The result of a six year long project envisions supplying food, energy and everything else within the five boroughs.
We’ve all heard New York described as the city that never sleeps. Spend just a short amount of time in NYC and the perpetual activity occurring throughout the city is obvious. What isn’t so apparent is how much energy it takes to keep NYC going and exactly where that energy comes from. If you remember the Northeast blackout of 2003, NYC was crippled by some sagging wires in Ohio that shorted out on tree branches. The 2013/2014 California drought is likely to mean higher costs for produce and dairy items clear across the US, all the way to the east coast. The supply chain feeding NYC extends far beyond the borders of the five boroughs, making the city dependent on a widely distributed array of resources, for better or worse.
Farming towers (above image) could be constructed at reclaimed spaces like above existing elevated rail lines. Each of these buildings has the estimated capacity to grow food for approximately 12,000 people.
Amsterdam Ave. in Manhattan could be recuperated for public transportation, agriculture, waste management, bikes and pedestrians with the decline or rerouting of private car traffic.
Terreform Research Group, a New York-based research center have revealed a vision of how NYC would look if it underwent a transformation to become self-sustaining. ‘New York City (Steady) State’ is their project which explores how autonomous NYC could become with food, waste, water, mobility, construction, air quality, manufacturing, and local climate regulation. The six year research project aimed to offer ideas and propose a scale of change required to successfully unhook the city from outside resources.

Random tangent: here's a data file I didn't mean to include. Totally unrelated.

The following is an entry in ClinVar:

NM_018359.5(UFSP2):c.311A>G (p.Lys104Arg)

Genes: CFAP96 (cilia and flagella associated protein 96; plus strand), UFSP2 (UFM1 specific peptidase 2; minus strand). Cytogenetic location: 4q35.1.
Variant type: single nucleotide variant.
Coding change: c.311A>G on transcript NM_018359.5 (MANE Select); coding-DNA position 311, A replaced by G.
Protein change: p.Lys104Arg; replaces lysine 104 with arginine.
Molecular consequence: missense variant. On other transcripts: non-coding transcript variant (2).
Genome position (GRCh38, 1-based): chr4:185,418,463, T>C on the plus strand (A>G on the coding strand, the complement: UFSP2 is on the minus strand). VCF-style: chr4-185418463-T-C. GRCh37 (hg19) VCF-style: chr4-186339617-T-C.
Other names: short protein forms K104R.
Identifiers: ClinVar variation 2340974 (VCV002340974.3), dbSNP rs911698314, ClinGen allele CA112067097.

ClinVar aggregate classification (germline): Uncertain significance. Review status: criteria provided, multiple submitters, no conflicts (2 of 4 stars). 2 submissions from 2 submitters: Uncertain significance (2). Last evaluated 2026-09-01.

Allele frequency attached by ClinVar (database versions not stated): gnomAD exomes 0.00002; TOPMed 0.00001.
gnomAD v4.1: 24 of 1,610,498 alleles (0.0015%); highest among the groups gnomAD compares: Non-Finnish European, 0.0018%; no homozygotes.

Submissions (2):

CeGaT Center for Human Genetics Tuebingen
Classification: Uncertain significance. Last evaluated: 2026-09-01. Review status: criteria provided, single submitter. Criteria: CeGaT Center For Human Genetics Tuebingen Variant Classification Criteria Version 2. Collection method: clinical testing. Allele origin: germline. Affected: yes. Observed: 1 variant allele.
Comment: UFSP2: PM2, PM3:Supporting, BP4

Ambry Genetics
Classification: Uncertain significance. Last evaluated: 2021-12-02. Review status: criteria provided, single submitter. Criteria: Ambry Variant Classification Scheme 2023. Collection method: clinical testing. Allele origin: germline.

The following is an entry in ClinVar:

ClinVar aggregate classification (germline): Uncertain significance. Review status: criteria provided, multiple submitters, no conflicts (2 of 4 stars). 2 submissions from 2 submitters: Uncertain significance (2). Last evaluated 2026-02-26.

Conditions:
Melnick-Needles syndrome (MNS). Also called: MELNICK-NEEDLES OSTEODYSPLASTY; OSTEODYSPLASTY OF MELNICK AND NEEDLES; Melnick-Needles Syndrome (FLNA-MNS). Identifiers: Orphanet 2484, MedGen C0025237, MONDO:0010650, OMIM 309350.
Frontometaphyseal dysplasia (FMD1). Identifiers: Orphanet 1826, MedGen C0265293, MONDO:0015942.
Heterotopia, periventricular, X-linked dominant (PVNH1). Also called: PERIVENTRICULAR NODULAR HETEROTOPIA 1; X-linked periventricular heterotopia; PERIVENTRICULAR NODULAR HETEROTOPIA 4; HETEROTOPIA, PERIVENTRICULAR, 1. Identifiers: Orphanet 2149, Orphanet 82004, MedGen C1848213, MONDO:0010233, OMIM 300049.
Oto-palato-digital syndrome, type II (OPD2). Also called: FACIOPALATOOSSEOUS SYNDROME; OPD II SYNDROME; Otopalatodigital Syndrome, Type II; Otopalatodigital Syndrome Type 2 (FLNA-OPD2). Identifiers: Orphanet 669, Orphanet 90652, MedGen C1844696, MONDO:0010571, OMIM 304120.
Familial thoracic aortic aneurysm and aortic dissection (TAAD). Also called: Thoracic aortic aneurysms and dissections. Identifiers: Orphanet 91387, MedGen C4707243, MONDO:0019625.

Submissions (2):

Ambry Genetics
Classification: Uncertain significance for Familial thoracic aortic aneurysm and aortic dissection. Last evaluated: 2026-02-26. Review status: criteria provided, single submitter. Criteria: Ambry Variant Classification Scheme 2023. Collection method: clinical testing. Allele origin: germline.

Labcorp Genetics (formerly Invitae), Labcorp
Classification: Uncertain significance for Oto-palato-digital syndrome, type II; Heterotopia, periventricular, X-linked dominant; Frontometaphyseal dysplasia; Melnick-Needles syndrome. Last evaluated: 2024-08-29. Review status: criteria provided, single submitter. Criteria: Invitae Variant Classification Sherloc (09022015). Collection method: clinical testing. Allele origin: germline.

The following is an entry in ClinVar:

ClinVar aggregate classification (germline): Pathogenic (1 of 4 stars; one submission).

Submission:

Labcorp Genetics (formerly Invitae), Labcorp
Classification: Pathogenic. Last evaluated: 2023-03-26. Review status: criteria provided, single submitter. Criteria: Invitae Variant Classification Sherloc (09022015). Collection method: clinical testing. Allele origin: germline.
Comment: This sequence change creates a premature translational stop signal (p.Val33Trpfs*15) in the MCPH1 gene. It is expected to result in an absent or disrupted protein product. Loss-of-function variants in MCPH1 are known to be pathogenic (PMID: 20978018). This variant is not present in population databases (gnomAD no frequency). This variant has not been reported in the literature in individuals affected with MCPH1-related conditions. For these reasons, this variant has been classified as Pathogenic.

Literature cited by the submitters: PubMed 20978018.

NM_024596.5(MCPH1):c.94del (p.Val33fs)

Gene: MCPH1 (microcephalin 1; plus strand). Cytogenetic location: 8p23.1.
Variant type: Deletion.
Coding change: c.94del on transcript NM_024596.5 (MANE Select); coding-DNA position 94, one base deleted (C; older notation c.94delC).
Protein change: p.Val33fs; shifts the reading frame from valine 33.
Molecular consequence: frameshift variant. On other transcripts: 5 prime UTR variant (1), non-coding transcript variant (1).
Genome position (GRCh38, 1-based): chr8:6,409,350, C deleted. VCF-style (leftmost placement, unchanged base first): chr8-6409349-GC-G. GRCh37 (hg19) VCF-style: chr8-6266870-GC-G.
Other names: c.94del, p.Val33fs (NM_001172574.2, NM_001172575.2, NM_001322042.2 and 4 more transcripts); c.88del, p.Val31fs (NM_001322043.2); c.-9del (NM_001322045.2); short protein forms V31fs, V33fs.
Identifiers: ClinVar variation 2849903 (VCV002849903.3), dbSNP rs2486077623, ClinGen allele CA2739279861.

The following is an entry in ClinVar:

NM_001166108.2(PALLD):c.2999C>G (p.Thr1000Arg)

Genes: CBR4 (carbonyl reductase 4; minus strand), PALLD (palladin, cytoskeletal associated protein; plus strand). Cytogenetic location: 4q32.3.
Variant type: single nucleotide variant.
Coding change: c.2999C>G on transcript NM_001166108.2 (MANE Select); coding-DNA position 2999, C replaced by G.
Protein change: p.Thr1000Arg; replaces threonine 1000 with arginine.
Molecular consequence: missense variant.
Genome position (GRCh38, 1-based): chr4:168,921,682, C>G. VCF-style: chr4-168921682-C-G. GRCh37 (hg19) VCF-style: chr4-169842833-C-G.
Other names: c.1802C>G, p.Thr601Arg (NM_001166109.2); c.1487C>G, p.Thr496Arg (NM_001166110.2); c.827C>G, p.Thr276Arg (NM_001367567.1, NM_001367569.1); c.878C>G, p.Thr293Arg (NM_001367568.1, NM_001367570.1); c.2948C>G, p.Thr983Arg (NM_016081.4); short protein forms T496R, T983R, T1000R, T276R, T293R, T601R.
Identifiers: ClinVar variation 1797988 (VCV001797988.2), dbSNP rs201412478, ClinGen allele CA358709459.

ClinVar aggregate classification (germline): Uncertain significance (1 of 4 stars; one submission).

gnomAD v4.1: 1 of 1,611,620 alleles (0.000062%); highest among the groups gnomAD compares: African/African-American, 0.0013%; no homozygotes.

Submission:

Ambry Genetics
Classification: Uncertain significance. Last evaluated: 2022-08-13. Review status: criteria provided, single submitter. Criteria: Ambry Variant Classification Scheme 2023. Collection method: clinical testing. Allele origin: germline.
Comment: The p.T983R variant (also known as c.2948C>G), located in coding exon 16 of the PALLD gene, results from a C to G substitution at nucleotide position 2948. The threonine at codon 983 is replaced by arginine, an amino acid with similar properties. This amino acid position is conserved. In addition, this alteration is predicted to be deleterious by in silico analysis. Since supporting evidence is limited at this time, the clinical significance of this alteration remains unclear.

If the narrative sounds a bit utopian, Michael Sorkin, founder of Terreform is aware of the realities:
The energy required to light, heat, and build all of this is, we’ve calculated, approximately equivalent to the output of 25 nuclear power plants, an eventuality that is, to put it mildly, somewhat at odds with our larger intentions.
While the goal of the project was to look at transforming Manhattan, Brooklyn, Queens, The Bronx and Staten Island as a whole, Terraform hope that the encyclopedia of ideas the project represents will have future value to cities looking at ways to have more efficient and ecological footprints.
New York City masterplan illustrating surface and rooftop green space and farming opportunities.
Proposed green rooftop food hubs in Midtown Manhattan.
147th St transformed into an urban farming block.
Prototype redeveloped city block courtyard where green space and urban farming opportunities are considered.
Vertical farming structure built over an existing elevated subway line.
Vertical tower designed to raise chickens features outdoor free roaming terraces.
Redesigned Fulton Street intersection with enclosed bus terminal.
Vacant lot transformed into a urban agriculture education center with modular food growing cells.